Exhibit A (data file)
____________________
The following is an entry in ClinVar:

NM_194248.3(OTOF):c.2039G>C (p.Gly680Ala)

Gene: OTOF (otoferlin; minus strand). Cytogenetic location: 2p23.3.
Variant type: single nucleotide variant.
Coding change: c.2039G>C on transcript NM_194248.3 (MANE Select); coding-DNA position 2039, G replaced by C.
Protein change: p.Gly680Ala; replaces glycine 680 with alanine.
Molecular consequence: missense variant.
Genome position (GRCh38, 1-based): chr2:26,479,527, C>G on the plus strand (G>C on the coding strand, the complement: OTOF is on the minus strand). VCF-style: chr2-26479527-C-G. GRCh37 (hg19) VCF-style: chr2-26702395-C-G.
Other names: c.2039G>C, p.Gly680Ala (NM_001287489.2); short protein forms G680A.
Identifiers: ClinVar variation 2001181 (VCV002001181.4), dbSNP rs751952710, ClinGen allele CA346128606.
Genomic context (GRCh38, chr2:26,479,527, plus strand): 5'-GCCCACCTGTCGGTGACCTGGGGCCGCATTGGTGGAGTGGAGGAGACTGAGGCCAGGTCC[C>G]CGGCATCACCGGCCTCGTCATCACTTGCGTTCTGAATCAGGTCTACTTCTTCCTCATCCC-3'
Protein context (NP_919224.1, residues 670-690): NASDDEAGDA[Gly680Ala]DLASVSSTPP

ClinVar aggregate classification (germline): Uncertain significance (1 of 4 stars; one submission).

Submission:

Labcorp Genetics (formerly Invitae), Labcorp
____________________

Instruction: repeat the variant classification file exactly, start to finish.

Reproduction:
The following is an entry in ClinVar:

NM_194248.3(OTOF):c.2039G>C (p.Gly680Ala)

Gene: OTOF (otoferlin; minus strand). Cytogenetic location: 2p23.3.
Variant type: single nucleotide variant.
Coding change: c.2039G>C on transcript NM_194248.3 (MANE Select); coding-DNA position 2039, G replaced by C.
Protein change: p.Gly680Ala; replaces glycine 680 with alanine.
Molecular consequence: missense variant.
Genome position (GRCh38, 1-based): chr2:26,479,527, C>G on the plus strand (G>C on the coding strand, the complement: OTOF is on the minus strand). VCF-style: chr2-26479527-C-G. GRCh37 (hg19) VCF-style: chr2-26702395-C-G.
Other names: c.2039G>C, p.Gly680Ala (NM_001287489.2); short protein forms G680A.
Identifiers: ClinVar variation 2001181 (VCV002001181.4), dbSNP rs751952710, ClinGen allele CA346128606.
Genomic context (GRCh38, chr2:26,479,527, plus strand): 5'-GCCCACCTGTCGGTGACCTGGGGCCGCATTGGTGGAGTGGAGGAGACTGAGGCCAGGTCC[C>G]CGGCATCACCGGCCTCGTCATCACTTGCGTTCTGAATCAGGTCTACTTCTTCCTCATCCC-3'
Protein context (NP_919224.1, residues 670-690): NASDDEAGDA[Gly680Ala]DLASVSSTPP

ClinVar aggregate classification (germline): Uncertain significance (1 of 4 stars; one submission).

Submission:

Labcorp Genetics (formerly Invitae), Labcorp